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February 5, 2019

Canada awards two contracts to boost Arctic surveillance

The Canadian Department of National Defence has awarded contracts for defence research and development work in support of surveillance efforts in the Arctic.

The Canadian Department of National Defence has awarded contracts for defence research and development work in support of surveillance efforts in the Arctic.

Through the contracts, the government aims to find solutions for challenges facing the Canadian Armed Forces’ (CAF), particularly in Canada’s north.

The two contracts worth an aggregate amount of C$46.2m ($35.23m) were awarded to Raytheon Canada and the University of Toronto Institute for Aerospace Studies’ Space Flight Lab (UTIAS SFL) under the All Domain Situational Awareness (ADSA) Science & Technology (S&T) Program.

Under the C$31.2m ($23.79m) contract, Raytheon will construct transmit and receive electronics for a study of over-the-horizon radar detection at long range.

This contract involves demonstration of the feasibility of sky-wave radar technology for the detection of air targets at all altitudes beyond the radar’s horizon.

The second contract valued at C$15m ($11.44m) and awarded to UTIAS SFL pertains to the development of a prototype of a multipurpose microsatellite equipped with advanced sensor technology for air and maritime surveillance.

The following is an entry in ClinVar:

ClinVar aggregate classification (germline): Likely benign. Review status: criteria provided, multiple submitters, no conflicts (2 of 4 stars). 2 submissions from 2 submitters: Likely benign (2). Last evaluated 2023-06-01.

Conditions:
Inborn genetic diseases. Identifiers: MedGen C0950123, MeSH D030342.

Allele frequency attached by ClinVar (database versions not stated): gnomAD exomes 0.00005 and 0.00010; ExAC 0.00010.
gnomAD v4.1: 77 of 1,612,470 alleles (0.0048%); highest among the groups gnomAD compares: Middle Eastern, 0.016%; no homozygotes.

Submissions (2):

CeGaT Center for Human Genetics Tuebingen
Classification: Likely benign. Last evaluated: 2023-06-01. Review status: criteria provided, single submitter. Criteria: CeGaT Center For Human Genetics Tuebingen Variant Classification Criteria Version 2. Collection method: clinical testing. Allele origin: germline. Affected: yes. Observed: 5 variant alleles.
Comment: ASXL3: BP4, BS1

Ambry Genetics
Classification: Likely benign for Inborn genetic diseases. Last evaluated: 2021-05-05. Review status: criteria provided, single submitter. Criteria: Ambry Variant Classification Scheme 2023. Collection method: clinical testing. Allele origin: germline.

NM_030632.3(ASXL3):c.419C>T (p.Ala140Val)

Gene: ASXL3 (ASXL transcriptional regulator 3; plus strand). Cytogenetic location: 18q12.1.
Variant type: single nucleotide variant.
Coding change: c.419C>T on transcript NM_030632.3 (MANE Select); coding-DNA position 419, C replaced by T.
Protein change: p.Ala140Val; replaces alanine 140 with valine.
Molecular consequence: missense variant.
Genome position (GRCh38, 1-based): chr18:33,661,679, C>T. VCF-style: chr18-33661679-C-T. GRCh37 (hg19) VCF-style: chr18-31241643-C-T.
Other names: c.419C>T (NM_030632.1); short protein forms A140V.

“UTIAS SFL microsatellites will be deployed to enable quick and timely detection and identification of surface or airborne targets.”

Canada Minister of National Defence Harjit Sajjan said: “Our government understands that science and innovation are crucial in solving some of our most complex defence and security challenges. Through these contracts, the Department of National Defence is taking the next step to solving our surveillance challenges in the Arctic.”

Research and development in satellite and radar technologies will assist the CAF in remote locations such as Canada’s Arctic.

The government is keen to invest in surveillance solutions to secure accurate and timely information, which will allow the CAF and other players in information and intelligence collection and sharing.

In addition to delivering a greater understanding of safety and security issues, the systems are expected to support transportation and commercial activity in Canada’s Arctic.

Furthermore, solutions being developed under the ADSA programme will be used to support joint efforts between Canada and the US for modernisation of the North American Aerospace Defense Command (NORAD).

UTIAS SFL microsatellites will be deployed to enable quick and timely detection and identification of surface or airborne targets.

Once the testing of the prototype is completed, two more microsatellites will be built to create a small formation.

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